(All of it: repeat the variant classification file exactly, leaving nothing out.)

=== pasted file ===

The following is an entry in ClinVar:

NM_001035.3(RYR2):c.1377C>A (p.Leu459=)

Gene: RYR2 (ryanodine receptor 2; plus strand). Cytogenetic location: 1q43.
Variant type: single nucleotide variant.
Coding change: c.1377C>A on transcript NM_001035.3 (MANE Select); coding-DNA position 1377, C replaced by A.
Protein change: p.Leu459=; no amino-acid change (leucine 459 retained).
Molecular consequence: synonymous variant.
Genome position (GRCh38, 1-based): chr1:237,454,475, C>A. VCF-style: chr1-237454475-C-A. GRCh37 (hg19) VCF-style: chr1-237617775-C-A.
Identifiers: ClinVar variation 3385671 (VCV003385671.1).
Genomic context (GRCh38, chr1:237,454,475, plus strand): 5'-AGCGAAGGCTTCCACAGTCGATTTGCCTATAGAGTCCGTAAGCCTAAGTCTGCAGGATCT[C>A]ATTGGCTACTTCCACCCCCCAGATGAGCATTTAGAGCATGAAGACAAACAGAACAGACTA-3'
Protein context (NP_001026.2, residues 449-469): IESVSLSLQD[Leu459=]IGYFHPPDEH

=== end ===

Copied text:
The following is an entry in ClinVar:

NM_001035.3(RYR2):c.1377C>A (p.Leu459=)

Gene: RYR2 (ryanodine receptor 2; plus strand). Cytogenetic location: 1q43.
Variant type: single nucleotide variant.
Coding change: c.1377C>A on transcript NM_001035.3 (MANE Select); coding-DNA position 1377, C replaced by A.
Protein change: p.Leu459=; no amino-acid change (leucine 459 retained).
Molecular consequence: synonymous variant.
Genome position (GRCh38, 1-based): chr1:237,454,475, C>A. VCF-style: chr1-237454475-C-A. GRCh37 (hg19) VCF-style: chr1-237617775-C-A.
Identifiers: ClinVar variation 3385671 (VCV003385671.1).
Genomic context (GRCh38, chr1:237,454,475, plus strand): 5'-AGCGAAGGCTTCCACAGTCGATTTGCCTATAGAGTCCGTAAGCCTAAGTCTGCAGGATCT[C>A]ATTGGCTACTTCCACCCCCCAGATGAGCATTTAGAGCATGAAGACAAACAGAACAGACTA-3'
Protein context (NP_001026.2, residues 449-469): IESVSLSLQD[Leu459=]IGYFHPPDEH